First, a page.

A. J. Foyt got sore after a crackup in practice, tied a bandana around his jaw, Jesse James style, and in one of the Ford-engined racers now dominating Indy grabbed the pole for the 500 with a record run
May 23, 1965

Two weeks ago, when the place was empty, Race Driver A. J. Foyt, twice winner of the Indianapolis 500, wheeled out of the No. 2 turn at the Brickyard and into the backstretch straightaway. As he put his throttle foot to the floor the rear suspension cracked. In the next few seconds his Lotus-Ford ran wild, smearing a thick, 1,000-foot trail of rubber along the track like black crayon, at one point slashing a concrete wall. The left rear wheel snapped off at the axle and rolled up over Foyt's shoulders and across the top of his helmet. When the car finally stopped it lay hunkered down on the infield lawn, its splendid sharp nose shattered and oil spilling into the grass.

In another moment Chief Steward Harlan Fengler pulled up. Foyt was stamping around the wreckage, kicking up divots and shaking his head. "Am I all right?" he snapped. "Am I all right? Man, I thought that blank-blanker would never stop spinning. I was in that long, long spin and, man, I was reaching up and unhooking my shoulder straps at the same time. Then that old tire came rolling up over my head—shoom—and I thought to myself, 'Well, this car is going to catch on fire for sure, but one thing it ain't going to burn up is old A.J.' When it started to slow down I stood up in the seat and bailed out of her."

Foyt had only a small cut from the windshield on the inside of one knee, but he was shaken and he was angry. Mostly he was angry. It was this wonderfully mean mood that propelled him into last Saturday's first qualifying trials, and it made him the one man to beat in the Indy 500.

When Foyt rolled out to qualify in the same car—it had been swiftly repaired—210,000 swinging, cheering fans rocked the speedway with noise, and A.J. gave them a stunning 10-mile show. Racing to a brilliant new mark of 161.958 miles an hour on the first of his four qualifying laps, he won the pole position for the 500 at a record average speed of 161.233 mph. This was the climactic run on a day of speed such as Indy had never before experienced, unleashed by men who will be gunning for shares of a lavish $600,000 purse on May 31. Into the No. 2 starting position sizzled Scotland's Jimmy Clark, the 1964 pole winner, qualifying at 160.729 mph. Then came Californian Dan Gurney (158.898); the sensational Italian-born rookie, Mario Andretti (158.849); and the 1963 winner, Parnelli Jones (158.625).

With these five fastest qualifiers all in Ford-powered racers—Clark and Gurney in new English Lotuses, Foyt and Jones in beefed-up 1964 Lotuses and Andretti in a Brabham-inspired American chassis—only catastrophic ill luck can prevent Dearborn from winning the 500 in its third year of trying.

Ford could count five other cars that qualified on the first trials weekend with the new 495-horsepower four-camshaft V-8 engines. Last year, when Ford won everything but the race—Bobby Marsh-man sheared an oil plug after taking a big lead and Jimmy Clark suffered tire failure when he looked unbeatable—most of the V-8s burned gasoline. This year most of the Ford users have chosen alcohol, partly for its higher horsepower yield and partly because a lot of Indy people just do not like gas, especially since the tragic 1964 gasoline fire.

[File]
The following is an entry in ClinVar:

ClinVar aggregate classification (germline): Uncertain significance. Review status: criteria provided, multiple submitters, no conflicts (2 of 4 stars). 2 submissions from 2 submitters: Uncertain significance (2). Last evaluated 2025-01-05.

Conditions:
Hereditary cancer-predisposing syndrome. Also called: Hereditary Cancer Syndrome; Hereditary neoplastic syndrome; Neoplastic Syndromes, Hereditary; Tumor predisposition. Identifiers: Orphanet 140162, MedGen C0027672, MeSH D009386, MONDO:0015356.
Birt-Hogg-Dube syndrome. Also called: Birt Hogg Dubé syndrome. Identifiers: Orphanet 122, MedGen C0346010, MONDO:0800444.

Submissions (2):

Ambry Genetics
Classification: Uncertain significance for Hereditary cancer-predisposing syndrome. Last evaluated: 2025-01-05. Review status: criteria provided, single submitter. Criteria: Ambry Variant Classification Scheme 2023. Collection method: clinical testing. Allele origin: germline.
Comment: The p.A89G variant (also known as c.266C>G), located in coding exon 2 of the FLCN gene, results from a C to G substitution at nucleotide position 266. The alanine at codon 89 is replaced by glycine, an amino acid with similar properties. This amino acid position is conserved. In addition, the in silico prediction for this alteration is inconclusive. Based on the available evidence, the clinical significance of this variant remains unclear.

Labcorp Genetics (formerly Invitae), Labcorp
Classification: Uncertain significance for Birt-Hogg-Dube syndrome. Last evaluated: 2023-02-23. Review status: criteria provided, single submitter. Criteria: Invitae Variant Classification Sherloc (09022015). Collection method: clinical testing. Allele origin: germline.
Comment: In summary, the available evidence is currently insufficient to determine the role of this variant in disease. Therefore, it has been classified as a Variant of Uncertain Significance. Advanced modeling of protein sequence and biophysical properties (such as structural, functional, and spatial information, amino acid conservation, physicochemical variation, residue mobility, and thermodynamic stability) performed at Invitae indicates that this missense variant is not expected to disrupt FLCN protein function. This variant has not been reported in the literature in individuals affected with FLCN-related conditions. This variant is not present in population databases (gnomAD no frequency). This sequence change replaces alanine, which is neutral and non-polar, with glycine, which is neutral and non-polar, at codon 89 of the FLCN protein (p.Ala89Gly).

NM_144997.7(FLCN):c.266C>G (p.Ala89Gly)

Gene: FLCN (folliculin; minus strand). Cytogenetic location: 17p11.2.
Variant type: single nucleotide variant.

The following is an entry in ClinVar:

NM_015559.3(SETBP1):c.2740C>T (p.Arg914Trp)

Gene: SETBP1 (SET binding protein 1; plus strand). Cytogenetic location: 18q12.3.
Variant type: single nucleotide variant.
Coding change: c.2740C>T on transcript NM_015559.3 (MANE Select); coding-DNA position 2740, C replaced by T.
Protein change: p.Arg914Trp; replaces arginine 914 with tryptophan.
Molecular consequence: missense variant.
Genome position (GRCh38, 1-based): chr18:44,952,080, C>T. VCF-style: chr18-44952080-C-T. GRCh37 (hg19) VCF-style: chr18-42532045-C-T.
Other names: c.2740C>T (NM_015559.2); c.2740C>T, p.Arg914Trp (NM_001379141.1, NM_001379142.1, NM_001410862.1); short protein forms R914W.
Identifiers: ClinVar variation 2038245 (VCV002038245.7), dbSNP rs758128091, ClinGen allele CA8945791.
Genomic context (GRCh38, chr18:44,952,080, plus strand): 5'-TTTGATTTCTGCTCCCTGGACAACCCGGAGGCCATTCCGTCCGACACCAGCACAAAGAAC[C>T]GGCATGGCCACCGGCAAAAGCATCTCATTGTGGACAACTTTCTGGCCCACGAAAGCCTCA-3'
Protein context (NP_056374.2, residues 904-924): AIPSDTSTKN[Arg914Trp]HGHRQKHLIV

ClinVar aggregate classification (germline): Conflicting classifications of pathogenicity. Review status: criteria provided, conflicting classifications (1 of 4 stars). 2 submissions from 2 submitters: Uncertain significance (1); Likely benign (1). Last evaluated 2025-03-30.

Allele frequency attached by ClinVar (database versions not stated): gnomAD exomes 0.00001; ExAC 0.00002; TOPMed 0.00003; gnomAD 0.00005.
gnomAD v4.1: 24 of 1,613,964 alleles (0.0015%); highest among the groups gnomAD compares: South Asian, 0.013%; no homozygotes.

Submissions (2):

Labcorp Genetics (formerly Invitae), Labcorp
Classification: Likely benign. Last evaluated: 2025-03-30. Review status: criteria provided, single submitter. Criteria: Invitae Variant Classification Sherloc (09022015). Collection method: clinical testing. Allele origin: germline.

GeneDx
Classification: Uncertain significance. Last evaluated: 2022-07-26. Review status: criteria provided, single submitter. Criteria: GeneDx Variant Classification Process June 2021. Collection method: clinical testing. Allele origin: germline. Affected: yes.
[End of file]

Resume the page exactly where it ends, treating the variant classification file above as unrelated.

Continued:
In view of the Ford qualifying success, the revolutionary swing to rear-engined cars, which had its feeble beginnings in 1961 with the little Grand Prix Cooper driven by Jack Brabham, is an accomplished fact. Touchy Indy patriots like Foyt may call them "funny" cars and have a few lingering qualms about deserting the traditional Offenhauser-engined roadster, but only a miracle could bring another victory for that lovable dinosaur. The fastest roadster qualified only 14th.

While most people connected with the Ford qualifying assault were in a celebratory mood, one was not: Rodger Ward, a graying 44, the marvelous old fox of the speedway whose foot and shrewdness had brought him home first in 1959 and 1962. Ward's week was an Indy bust. He had a new, low, long, sharklike rear-engine racer built by the roadster wizard A. J. Watson, a man younger but grayer than Ward.

"We have never built a pretty car before," said Watson. "This one is. The design seems right. The engine is perfect. We are having a little trouble with the handling, but we have another week to correct that."

Ward was not in a mood to wait. On Saturday he fought the shark around the speedway at nearly 156 mph—fast enough to qualify but not fast enough to satisfy the perfectionist Watson. Ward ultimately squandered two of the three qualifying attempts available to him—Watson flagged him in before either could be completed. On Sunday, Rodger was a little slower in practice runs than on the day before and made no attempt to qualify, although his stablemate Don Branson did get into the lineup in another Watson-Ford.

With but one try remaining for the shark this weekend, the final chance to qualify, Ward was tense but far from panicky. He had two other mounts in the barn—and, potentially, three qualifying chances in each. One was a stubbier, plumper Watson with an Offy in the rear, the other a Watson roadster with a Ford engine residing up front where an Offy used to go—a car that could shake the rear-engine men to their half-shafts if it turned out to be fast. Nor does the Offy in rear-engined chassis seem competitive. The swiftest of these last weekend, that of Canadian rookie Billy Foster, was down in sixth place on the qualifying list. Seventh—hallelujah!—was a Novi, the favorite hard-luck engine of all Indianapolis fans, its supercharged banshee scream now escaping from an English Ferguson four-wheel-drive chassis.